Come to think about it: they were able to escape communism, indeed: a friend of mine, her uncle was able to emigrate to Canada in 1981. And there were much more like him...She told me that at one point her mom was complaining because a lot of her family members were off to other countries. If it were impossible to leave PL, he and his family and the others would never be able to do that...But I guess it's better to leave the legend of Poles trapped in their country under communism alive...And this comes usually indeed from ppl who are born somewhere else, hence living proof that it was pssbl...Why didn't I think of that before? Must be a flash or something :)

>^..^<

M-G (gee)
z_darius 14 | 3,965  
10 Nov 2009 /  #73
Hey BBoy, my German is a little rusty.
Could you help me with that text in the lower part of the domino from the Berlin celebrations?
Bratwurst Boy 12 | 11,770  
10 Nov 2009 /  #74
Hey BBoy, my German is a little rusty.

And again you pretend things which aren't true...I sense a pattern here! ;)

It was a nice party....I dunno why you need to cheapen it with mocking East-Germans...

But I guess it's better to leave the legend of Poles trapped in their country under communism alive...

Z-Darius springs to mind....
1jola 14 | 1,879  
10 Nov 2009 /  #75
You and your like are against punishing communists for their crimes. The Left is very much against that, look even a film like Soviet Story about communist crimes meets with similar reaction as you have. I find it telling that you spend your days criticizing Poles and defending Jews, when in your country a communist war crime is not a crime. I've seen no critique of that although this fact has been mentioned repeatedly.

And my family didn't enter the US on a "temporary visitors visa."
Hobbes 1 | 18  
10 Nov 2009 /  #76
z_darius
The part where it says "Es Began in Polen" in cursive?

It began in Poland... :D
sjam 2 | 541  
10 Nov 2009 /  #78
You and your like are against punishing communists for their crimes.

You will not be able to point to anywhere where I stated such a thing.

when in your country a communist war crime is not a crime.

By the same token I don't think a British war crimes were a crime either? Or US war crimes? Come to think of it did any of the Allies commit war crimes? Yes. I personally am sure that all countries involved in WWII actually committed war crimes but it is usually the victor that determines what war crimes are prosecuted. To the victor the spoils :-).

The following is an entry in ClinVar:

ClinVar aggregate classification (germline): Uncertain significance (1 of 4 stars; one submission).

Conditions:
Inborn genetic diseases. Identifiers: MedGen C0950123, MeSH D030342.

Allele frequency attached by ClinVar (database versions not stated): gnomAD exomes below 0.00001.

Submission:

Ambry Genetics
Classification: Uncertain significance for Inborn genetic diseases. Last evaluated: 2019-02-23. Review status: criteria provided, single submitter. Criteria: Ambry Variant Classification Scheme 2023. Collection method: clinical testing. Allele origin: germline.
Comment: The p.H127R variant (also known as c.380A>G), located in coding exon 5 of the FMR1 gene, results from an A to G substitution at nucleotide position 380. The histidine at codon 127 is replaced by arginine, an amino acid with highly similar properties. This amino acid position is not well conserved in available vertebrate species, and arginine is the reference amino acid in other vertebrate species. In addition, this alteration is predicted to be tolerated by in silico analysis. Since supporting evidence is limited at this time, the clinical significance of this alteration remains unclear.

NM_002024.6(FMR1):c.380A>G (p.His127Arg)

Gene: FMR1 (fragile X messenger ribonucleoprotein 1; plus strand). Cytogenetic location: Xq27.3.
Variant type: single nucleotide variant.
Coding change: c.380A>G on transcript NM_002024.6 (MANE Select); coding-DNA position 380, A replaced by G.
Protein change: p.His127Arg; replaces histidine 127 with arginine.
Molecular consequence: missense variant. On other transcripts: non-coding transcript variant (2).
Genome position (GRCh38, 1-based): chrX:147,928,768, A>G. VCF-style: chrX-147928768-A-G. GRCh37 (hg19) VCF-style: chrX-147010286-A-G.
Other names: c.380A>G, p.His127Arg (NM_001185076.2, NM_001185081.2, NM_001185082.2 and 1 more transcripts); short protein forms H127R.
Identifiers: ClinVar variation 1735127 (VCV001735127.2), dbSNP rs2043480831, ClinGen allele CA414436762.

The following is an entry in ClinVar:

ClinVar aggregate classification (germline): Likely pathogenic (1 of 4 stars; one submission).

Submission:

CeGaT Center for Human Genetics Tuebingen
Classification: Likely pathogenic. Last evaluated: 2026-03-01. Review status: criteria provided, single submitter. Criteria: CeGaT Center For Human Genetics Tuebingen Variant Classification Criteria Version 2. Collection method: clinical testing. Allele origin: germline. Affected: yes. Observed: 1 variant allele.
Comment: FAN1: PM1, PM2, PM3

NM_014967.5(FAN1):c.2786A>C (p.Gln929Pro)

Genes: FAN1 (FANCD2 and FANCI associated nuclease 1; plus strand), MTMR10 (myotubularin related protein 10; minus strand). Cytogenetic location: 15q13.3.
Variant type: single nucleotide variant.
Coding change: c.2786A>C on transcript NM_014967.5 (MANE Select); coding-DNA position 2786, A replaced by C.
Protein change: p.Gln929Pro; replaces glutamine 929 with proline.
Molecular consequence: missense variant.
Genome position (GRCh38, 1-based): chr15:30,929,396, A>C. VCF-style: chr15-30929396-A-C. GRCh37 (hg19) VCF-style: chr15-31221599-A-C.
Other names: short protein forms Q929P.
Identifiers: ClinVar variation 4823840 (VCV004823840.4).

Would you also argue about prosecuting the Soviets for war crimes against the Germans? If so then we must ask what war crimes Poles may have committed against Germans during WWII also? Or Britain? Or USA? Or France? Or whomever else was in the Allied camp in WWII?

But no the victorious Allies passed the Nuremberg Charter in which the charter stipulated that crimes of the European Axis Powers could be tried. It did not include Soviet Union as they were at that point in the Allied camp. And good job too as without Soviet blood-sacrfice on the eastern front (coupled with vast US lend-lease matreial supplies) the Nazis would not have been defeated. Period.

And my family didn't enter the US on a "temporary visitors visa."

Well I guess they must have been in an even more privileged position in Poland to get travel documents to leave-by some accounts on here it was supposed to be well nigh impossible to leave the Polish communist state for the 'free' west. I guess its all about having connections and your family must have had all the right ones.

How did you feel about your Polish relatives as you were taking your oath of allegience to the US commander-in-chief, the President, whilst enlisting in the US airforce and knowing one day your C-in-C might have ordered you to bomb Poland? Would you have been disloyal to your oath of allegience and deserted or would you have hoped your relatives in Poland would survive?

You must have thought about this very real possibility as a US-Polish serviceman during the cold-war?
Bzibzioh  
10 Nov 2009 /  #79
But we still have to put up with the fact that the fall of the Berlin Wall, on the evening of 9 November 1989, remains the universally accepted symbol of thecollapse of communism.

Very simple reason: better photo opportunity. That's all. There is no good way to illustrate fall of anything while taking pictures of an election, even if it's first democratic and free.